Hulu is going great guns providing a free catchup TV on-demand service in the United States. However, there are now claims that the service was anything but original, with Hulavision issuing a lawsuit against founding partner NBC Universal.
March 2007 saw NBC Universal and News Corp. announce plans for a TV on-demand service. By August 2007, it was known as Hulu, and it went live that same month with private beta testing kicking off before the year was out.
March 2008 saw the site made available to the U.S. public. And the site continued to grow until Disney joined in the fun in April 2009.
Hulu has now grown into the second biggest online video site behind YouTube. And that success has brought with it plans to launch a paid-for premium version of the service, although definitive plans have yet to be announced.
Hulavision Sues Hulu, NBC
A full three years after Hulu was first launched, Hulavision has decided to issue a lawsuit over how Hulu came to exist. According to The Hollywood Reporter, Canadian company Hulavision claims NBC Universal effectively stole the idea for Hulu lock, stock, and barrel.
Hulavision claims that it developed the technology to deliver TV shows direct to computer users. Principal Errol Hula met NBC Universal business development execetive Raymond Vergel de Dios during CES 2010, and the two parties allegedly signed a nondisclosure agreement before revealing his “business model, marketing strategy, product roadmap and a ’shared revenue model chart.’”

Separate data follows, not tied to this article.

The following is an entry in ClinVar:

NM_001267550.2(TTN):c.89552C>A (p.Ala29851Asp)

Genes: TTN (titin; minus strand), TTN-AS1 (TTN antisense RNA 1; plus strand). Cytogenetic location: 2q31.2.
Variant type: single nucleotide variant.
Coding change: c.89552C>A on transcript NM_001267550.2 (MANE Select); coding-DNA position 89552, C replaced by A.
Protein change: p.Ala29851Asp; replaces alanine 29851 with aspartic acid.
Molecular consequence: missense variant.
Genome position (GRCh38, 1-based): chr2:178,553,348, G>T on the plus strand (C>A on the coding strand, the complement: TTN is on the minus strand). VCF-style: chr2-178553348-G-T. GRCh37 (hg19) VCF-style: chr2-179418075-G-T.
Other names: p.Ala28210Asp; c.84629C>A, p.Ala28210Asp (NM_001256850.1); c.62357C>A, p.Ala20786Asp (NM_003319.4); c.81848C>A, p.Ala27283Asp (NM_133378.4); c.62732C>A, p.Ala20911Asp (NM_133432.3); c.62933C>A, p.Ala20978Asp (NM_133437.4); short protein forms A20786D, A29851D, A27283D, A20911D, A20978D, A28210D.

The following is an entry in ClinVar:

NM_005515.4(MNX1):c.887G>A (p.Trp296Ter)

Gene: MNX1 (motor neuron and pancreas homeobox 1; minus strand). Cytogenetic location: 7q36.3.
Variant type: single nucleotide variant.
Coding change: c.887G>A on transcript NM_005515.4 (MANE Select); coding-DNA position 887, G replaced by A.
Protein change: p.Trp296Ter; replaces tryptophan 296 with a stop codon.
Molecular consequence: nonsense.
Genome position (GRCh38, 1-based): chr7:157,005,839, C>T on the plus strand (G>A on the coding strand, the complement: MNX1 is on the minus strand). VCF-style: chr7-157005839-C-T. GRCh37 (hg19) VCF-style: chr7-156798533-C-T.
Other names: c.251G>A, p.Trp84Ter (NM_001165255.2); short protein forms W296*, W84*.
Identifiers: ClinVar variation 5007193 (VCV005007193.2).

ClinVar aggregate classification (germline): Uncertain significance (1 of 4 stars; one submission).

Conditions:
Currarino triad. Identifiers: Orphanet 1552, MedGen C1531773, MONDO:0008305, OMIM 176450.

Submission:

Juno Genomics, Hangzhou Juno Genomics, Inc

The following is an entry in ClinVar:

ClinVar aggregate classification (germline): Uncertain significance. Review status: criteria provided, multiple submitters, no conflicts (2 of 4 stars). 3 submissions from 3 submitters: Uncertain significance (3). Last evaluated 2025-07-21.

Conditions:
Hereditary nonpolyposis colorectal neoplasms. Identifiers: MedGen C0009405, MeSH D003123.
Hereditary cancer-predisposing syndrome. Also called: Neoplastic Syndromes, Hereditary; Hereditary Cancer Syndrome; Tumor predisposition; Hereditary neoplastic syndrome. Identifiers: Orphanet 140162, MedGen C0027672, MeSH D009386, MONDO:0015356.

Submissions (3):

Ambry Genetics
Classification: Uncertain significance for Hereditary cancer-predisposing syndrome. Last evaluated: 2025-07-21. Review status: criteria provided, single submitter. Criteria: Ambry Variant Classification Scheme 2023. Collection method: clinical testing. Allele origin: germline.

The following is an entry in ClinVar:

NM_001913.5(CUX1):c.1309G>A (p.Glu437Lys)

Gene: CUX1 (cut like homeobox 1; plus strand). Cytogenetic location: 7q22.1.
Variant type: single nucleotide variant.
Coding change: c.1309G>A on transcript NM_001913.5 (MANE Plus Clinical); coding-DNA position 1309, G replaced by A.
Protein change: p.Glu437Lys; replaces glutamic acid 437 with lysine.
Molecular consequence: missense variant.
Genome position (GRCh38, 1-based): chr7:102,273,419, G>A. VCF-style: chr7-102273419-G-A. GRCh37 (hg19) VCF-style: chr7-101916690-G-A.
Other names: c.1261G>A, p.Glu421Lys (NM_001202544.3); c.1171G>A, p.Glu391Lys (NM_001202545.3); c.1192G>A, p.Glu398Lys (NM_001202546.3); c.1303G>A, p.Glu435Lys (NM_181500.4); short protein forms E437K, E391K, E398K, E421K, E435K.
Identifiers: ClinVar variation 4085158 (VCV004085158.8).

Hulavision’s claim states:
“At no time did Mr. Vergel de Dios inform Hula of any potential plans NBC had of its own for the development of any project similar to Hula’s or that it had any interest other than possibly to form a business relationship with Hula if the Confidential Information to be disclosed was of interest to NBC.”
Hulu has since responded to the lawsuit with the simple dismissal, “the case has no merit and NBC Universal will vigorously defend against it.” Of course it will.
There’s no doubting that the name Hulu is similar to the first part of the name Hulavision. But whether that constitutes enough to justify the lawsuit, or whether there’s any merit to the other claims will probably only be discovered in court.
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